The Art of Cultural Remembrances

When I first learned about the customs around Día de los Muertos I felt surprisingly joyous, even though the holiday is focused on remembering family and friends who are no longer living. Celebrated in Mexico and many other Hispanic cultures, the holiday is similar to the Memorial Day in the United States including rituals around remembrances, stories, and family gatherings.

What better way to remember the quirks and family legends around the grandpa’s love of tequila, or Aunt Maria’s passion for cigarettes? These favorite items are placed on the graves along with bread of the dead, a sweet bread baked with a skull and crossbones into the dough, flowers, and candles.

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Bread of the Dead

img_20171101_1633024552371679130242658.jpgDuring this time, families gather at the cemetery to clean and refurbish grave sites. After the work is done, many will bring food and drink and make a night of celebrating the lives of these important family members. Storytelling and reminiscences play a big part of the gatherings. Copal incense is burned to help guide the spirits of the dead back to the gathering so they may partake in the celebration of remembrance. Markets are filled with Marigolds or cempasuchitl (flower of the dead), which are much taller and bigger flowers than the Marigolds seen in most gardens, which are purchased to decorate the graves. The flowers add color and scent to the altars, to guide the dead back to celebrate with friends and family.

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Decorated graves in a cemetery outside of Cuernavaca.

IMG_20171101_162442.jpg  El Día de los Muertos is recognized across the entire community with altars to remember those passed, not only in homes but in stores, local plazas and community centers. The altars are creative and personal: sugar skulls are embellished with colorful frosting spelling out the names of the remembered sit alongside photos of the remembered, festooned with papel picado, cut paper banners.

 

If you are interested in seeing more about this beautiful cultural celebration, there is a 1957 film by Charles and Ray Eames that shows more about Día de los Muertos through its icons and artifacts. http://www.openculture.com/2014/10/charles-ray-eames-short-film-on-the-mexican-day-of-the-dead-1957.html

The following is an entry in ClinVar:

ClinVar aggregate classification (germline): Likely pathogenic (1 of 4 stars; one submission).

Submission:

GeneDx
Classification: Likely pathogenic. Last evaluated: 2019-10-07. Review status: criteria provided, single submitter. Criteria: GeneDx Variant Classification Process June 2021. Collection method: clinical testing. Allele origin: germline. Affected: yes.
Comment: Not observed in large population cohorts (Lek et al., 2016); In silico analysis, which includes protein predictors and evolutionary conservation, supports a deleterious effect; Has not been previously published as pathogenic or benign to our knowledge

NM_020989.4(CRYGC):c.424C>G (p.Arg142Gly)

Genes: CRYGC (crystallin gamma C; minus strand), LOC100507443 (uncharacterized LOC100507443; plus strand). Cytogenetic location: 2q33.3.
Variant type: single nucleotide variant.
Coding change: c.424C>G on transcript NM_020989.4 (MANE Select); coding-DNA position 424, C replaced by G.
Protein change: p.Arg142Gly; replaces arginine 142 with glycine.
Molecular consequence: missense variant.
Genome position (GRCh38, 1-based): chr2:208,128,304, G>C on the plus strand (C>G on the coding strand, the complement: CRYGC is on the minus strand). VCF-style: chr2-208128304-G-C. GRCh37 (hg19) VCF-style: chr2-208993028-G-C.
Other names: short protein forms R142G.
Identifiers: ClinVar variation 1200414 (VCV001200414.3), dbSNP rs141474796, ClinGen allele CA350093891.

The Art of Remembrance

Here in Mexico there is a beautiful tradition on November first to remember departed  loved ones. The Day of the Dead (Dia de los Muertos) allows families and friends to recount tales of the dearly departed, bring their favorite earthly pleasures to their gravesite and gather to remember.

For instance, if Uncle Ricardo loved tequila and Pall Mall cigarettes, his altar would have those items, as well as some bread of the Dead (Pan de Muerte), flowers, candles, and other little delights. Copal incense would be burned in hopes that the smell of the flowers and incense would draw him back for that one night to be with the family again. 

For anyone seeing these customs for the first time, the skulls and images of skeletons used in decorating might seem scary at first – but as a Mexican way to laugh at death, it seems fitting. Candy skulls made of sugar and chocolate make perfect decorations. In some stores you can get your sugar skull customized with names.

Most homes have personal altars, and the deceased’s gravesite would be cleaned up and decorated as well. Entire families gather at the cemetery on this night of remembrance, bringing food to share along with the memories.

Sharing remembrances and even funny stories is one way to bring the departed back for one night, until next years’ Dia de los Muertos.